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Discovery's astronauts
Take a behind-the-scenes look at the seven astronauts who will fly aboard the space shuttle return-to-flight mission in this movie that profiles the lives of the STS-114 crew. (10min 04sec file)

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Walking with Discovery
Walk alongside space shuttle Discovery as the motorized transporter hauls the ship a quarter-mile from the Orbiter Processing Facility to the Vehicle Assembly Building. (3min 21sec QuickTime file)
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Discovery leaves hangar
This time-lapse movie captured from an overhead camera shows space shuttle Discovery's middle-of-the-night departure from its processing hangar at Kennedy Space Center to the roll to the Vehicle Assembly Building. (4min 30sec file)
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Rolling into VAB
Discovery arrives in the Vehicle Assembly Building as viewed in this time-lapse movie. The shuttle will be mated to the redesigned external fuel tank and twin solid rocket boosters in the VAB before rolling to the launch pad for the first post-Columbia mission. (5min 00sec file)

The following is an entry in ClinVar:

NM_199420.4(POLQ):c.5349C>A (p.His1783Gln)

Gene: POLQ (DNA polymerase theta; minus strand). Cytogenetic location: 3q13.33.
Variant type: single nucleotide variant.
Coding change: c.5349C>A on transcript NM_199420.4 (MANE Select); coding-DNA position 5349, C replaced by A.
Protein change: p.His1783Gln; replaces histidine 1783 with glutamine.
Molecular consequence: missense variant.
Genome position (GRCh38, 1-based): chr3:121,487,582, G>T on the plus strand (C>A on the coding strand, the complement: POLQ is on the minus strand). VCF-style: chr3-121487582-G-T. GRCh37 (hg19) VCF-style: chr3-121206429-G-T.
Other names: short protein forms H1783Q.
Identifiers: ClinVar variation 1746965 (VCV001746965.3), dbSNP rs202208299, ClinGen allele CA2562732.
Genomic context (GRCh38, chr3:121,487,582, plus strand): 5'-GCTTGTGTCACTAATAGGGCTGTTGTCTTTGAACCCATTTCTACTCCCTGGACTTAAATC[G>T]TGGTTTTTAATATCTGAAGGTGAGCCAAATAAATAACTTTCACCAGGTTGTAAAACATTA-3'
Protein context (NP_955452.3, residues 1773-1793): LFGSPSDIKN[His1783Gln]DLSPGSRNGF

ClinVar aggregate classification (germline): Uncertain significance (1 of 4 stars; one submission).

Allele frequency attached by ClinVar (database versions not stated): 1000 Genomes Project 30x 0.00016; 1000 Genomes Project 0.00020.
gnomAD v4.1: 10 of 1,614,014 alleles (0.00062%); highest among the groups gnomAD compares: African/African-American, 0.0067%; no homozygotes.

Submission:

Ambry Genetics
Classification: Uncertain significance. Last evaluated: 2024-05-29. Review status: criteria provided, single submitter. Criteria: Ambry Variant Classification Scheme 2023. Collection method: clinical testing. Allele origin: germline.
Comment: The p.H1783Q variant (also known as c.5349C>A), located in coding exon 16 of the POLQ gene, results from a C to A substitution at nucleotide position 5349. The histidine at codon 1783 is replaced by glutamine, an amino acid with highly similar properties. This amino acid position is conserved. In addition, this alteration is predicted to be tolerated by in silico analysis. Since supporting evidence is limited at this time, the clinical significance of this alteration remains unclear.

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Nanosat toss overboard
A foot-long Russian nanosatellite is flung overboard by the spacewalking International Space Station Expedition 10 crew. Station cameras watched the hand-launched deployment and the nanosat as it floated away. (4min 52sec file)
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Spacewalk highlights
Highlights of the second spacewalk of the International Space Station's Expedition 10 crew is compiled into this movie. The crew completed external outfitting of gear that will guide European cargo ships to the outpost during dockings starting in 2006. (5min 00sec file)
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ISS EVA preview
Mission managers preview the next spacewalk by the Expedition 10 crew aboard the International Space Station, which will install external equipment on the Russian segment and hand-launch a tiny nanosatellite. (37min 00sec file)

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Shuttle history: STS-49
This video retrospective remembers the first flight of space shuttle Endeavour. The maiden voyage set sail in May 1992 to rescue the Intelsat 603 communications spacecraft, which had been stranded in a useless orbit. Spacewalkers attached a rocket booster to the satellite for the critical boost to the correct altitude.